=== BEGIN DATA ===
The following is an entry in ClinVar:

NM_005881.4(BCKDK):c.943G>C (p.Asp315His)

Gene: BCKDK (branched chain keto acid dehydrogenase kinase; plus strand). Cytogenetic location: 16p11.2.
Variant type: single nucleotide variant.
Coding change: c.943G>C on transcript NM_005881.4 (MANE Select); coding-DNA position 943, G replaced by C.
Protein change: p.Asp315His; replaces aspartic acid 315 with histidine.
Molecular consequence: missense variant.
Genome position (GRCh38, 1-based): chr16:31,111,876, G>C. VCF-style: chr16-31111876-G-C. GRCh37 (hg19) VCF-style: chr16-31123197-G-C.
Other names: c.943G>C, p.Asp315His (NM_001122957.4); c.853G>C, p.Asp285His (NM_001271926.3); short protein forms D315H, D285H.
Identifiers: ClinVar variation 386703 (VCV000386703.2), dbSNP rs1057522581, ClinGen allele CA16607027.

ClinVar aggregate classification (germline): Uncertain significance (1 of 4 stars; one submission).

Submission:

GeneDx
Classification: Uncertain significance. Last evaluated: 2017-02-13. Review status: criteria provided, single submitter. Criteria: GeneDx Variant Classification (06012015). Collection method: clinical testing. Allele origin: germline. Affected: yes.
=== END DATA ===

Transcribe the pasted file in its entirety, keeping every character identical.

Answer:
The following is an entry in ClinVar:

NM_005881.4(BCKDK):c.943G>C (p.Asp315His)

Gene: BCKDK (branched chain keto acid dehydrogenase kinase; plus strand). Cytogenetic location: 16p11.2.
Variant type: single nucleotide variant.
Coding change: c.943G>C on transcript NM_005881.4 (MANE Select); coding-DNA position 943, G replaced by C.
Protein change: p.Asp315His; replaces aspartic acid 315 with histidine.
Molecular consequence: missense variant.
Genome position (GRCh38, 1-based): chr16:31,111,876, G>C. VCF-style: chr16-31111876-G-C. GRCh37 (hg19) VCF-style: chr16-31123197-G-C.
Other names: c.943G>C, p.Asp315His (NM_001122957.4); c.853G>C, p.Asp285His (NM_001271926.3); short protein forms D315H, D285H.
Identifiers: ClinVar variation 386703 (VCV000386703.2), dbSNP rs1057522581, ClinGen allele CA16607027.

ClinVar aggregate classification (germline): Uncertain significance (1 of 4 stars; one submission).

Submission:

GeneDx
Classification: Uncertain significance. Last evaluated: 2017-02-13. Review status: criteria provided, single submitter. Criteria: GeneDx Variant Classification (06012015). Collection method: clinical testing. Allele origin: germline. Affected: yes.